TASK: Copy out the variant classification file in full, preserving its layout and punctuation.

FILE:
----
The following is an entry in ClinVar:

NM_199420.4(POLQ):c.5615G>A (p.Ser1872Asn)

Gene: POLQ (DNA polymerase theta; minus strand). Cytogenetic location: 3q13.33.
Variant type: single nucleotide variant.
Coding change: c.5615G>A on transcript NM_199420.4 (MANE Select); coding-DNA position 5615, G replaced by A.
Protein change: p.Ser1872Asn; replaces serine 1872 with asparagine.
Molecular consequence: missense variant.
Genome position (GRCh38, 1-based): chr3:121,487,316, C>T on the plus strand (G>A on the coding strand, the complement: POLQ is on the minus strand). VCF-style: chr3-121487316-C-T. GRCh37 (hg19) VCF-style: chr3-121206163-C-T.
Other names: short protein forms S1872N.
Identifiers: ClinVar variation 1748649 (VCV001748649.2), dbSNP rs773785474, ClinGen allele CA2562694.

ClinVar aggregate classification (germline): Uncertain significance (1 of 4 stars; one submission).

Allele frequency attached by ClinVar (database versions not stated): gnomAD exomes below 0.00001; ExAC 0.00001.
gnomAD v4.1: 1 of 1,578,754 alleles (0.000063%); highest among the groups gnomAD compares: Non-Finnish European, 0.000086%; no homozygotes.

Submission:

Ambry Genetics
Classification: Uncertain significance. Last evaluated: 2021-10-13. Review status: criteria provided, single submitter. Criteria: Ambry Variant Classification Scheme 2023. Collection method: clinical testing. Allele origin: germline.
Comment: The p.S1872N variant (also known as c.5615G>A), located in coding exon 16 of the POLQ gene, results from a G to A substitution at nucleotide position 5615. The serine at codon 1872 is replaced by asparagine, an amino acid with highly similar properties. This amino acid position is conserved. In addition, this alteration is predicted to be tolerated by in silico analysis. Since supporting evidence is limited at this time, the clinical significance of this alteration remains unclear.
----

The following is an entry in ClinVar:

NM_199420.4(POLQ):c.5615G>A (p.Ser1872Asn)

Gene: POLQ (DNA polymerase theta; minus strand). Cytogenetic location: 3q13.33.
Variant type: single nucleotide variant.
Coding change: c.5615G>A on transcript NM_199420.4 (MANE Select); coding-DNA position 5615, G replaced by A.
Protein change: p.Ser1872Asn; replaces serine 1872 with asparagine.
Molecular consequence: missense variant.
Genome position (GRCh38, 1-based): chr3:121,487,316, C>T on the plus strand (G>A on the coding strand, the complement: POLQ is on the minus strand). VCF-style: chr3-121487316-C-T. GRCh37 (hg19) VCF-style: chr3-121206163-C-T.
Other names: short protein forms S1872N.
Identifiers: ClinVar variation 1748649 (VCV001748649.2), dbSNP rs773785474, ClinGen allele CA2562694.

ClinVar aggregate classification (germline): Uncertain significance (1 of 4 stars; one submission).

Allele frequency attached by ClinVar (database versions not stated): gnomAD exomes below 0.00001; ExAC 0.00001.
gnomAD v4.1: 1 of 1,578,754 alleles (0.000063%); highest among the groups gnomAD compares: Non-Finnish European, 0.000086%; no homozygotes.

Submission:

Ambry Genetics
Classification: Uncertain significance. Last evaluated: 2021-10-13. Review status: criteria provided, single submitter. Criteria: Ambry Variant Classification Scheme 2023. Collection method: clinical testing. Allele origin: germline.
Comment: The p.S1872N variant (also known as c.5615G>A), located in coding exon 16 of the POLQ gene, results from a G to A substitution at nucleotide position 5615. The serine at codon 1872 is replaced by asparagine, an amino acid with highly similar properties. This amino acid position is conserved. In addition, this alteration is predicted to be tolerated by in silico analysis. Since supporting evidence is limited at this time, the clinical significance of this alteration remains unclear.